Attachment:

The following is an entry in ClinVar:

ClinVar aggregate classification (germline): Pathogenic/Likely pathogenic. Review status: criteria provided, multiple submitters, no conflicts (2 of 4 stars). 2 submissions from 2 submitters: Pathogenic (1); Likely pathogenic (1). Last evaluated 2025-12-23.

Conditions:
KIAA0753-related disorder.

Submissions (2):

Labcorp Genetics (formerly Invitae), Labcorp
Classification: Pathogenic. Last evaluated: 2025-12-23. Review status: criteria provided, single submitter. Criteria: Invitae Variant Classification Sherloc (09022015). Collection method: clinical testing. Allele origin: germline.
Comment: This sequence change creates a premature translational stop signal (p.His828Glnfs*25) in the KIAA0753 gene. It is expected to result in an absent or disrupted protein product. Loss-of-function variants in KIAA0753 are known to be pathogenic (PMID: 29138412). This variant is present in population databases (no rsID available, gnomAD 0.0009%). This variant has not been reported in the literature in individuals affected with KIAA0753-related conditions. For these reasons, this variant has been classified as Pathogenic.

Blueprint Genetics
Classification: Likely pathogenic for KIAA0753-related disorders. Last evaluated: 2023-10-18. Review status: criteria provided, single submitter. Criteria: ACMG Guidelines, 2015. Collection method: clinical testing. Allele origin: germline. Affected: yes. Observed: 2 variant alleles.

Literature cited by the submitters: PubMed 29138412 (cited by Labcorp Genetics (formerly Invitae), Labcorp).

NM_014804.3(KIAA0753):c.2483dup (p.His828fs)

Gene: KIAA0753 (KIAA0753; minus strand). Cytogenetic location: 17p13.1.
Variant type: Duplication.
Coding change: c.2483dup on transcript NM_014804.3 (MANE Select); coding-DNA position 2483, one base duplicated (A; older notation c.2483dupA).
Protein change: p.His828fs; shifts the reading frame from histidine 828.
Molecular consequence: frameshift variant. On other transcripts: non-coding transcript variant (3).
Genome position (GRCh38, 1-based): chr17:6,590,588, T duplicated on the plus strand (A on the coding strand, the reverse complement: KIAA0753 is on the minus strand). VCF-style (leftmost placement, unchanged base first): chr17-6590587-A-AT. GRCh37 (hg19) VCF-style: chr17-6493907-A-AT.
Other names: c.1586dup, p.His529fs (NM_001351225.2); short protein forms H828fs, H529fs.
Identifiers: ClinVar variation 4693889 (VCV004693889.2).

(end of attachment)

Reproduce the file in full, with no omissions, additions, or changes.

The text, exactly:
The following is an entry in ClinVar:

ClinVar aggregate classification (germline): Pathogenic/Likely pathogenic. Review status: criteria provided, multiple submitters, no conflicts (2 of 4 stars). 2 submissions from 2 submitters: Pathogenic (1); Likely pathogenic (1). Last evaluated 2025-12-23.

Conditions:
KIAA0753-related disorder.

Submissions (2):

Labcorp Genetics (formerly Invitae), Labcorp
Classification: Pathogenic. Last evaluated: 2025-12-23. Review status: criteria provided, single submitter. Criteria: Invitae Variant Classification Sherloc (09022015). Collection method: clinical testing. Allele origin: germline.
Comment: This sequence change creates a premature translational stop signal (p.His828Glnfs*25) in the KIAA0753 gene. It is expected to result in an absent or disrupted protein product. Loss-of-function variants in KIAA0753 are known to be pathogenic (PMID: 29138412). This variant is present in population databases (no rsID available, gnomAD 0.0009%). This variant has not been reported in the literature in individuals affected with KIAA0753-related conditions. For these reasons, this variant has been classified as Pathogenic.

Blueprint Genetics
Classification: Likely pathogenic for KIAA0753-related disorders. Last evaluated: 2023-10-18. Review status: criteria provided, single submitter. Criteria: ACMG Guidelines, 2015. Collection method: clinical testing. Allele origin: germline. Affected: yes. Observed: 2 variant alleles.

Literature cited by the submitters: PubMed 29138412 (cited by Labcorp Genetics (formerly Invitae), Labcorp).

NM_014804.3(KIAA0753):c.2483dup (p.His828fs)

Gene: KIAA0753 (KIAA0753; minus strand). Cytogenetic location: 17p13.1.
Variant type: Duplication.
Coding change: c.2483dup on transcript NM_014804.3 (MANE Select); coding-DNA position 2483, one base duplicated (A; older notation c.2483dupA).
Protein change: p.His828fs; shifts the reading frame from histidine 828.
Molecular consequence: frameshift variant. On other transcripts: non-coding transcript variant (3).
Genome position (GRCh38, 1-based): chr17:6,590,588, T duplicated on the plus strand (A on the coding strand, the reverse complement: KIAA0753 is on the minus strand). VCF-style (leftmost placement, unchanged base first): chr17-6590587-A-AT. GRCh37 (hg19) VCF-style: chr17-6493907-A-AT.
Other names: c.1586dup, p.His529fs (NM_001351225.2); short protein forms H828fs, H529fs.
Identifiers: ClinVar variation 4693889 (VCV004693889.2).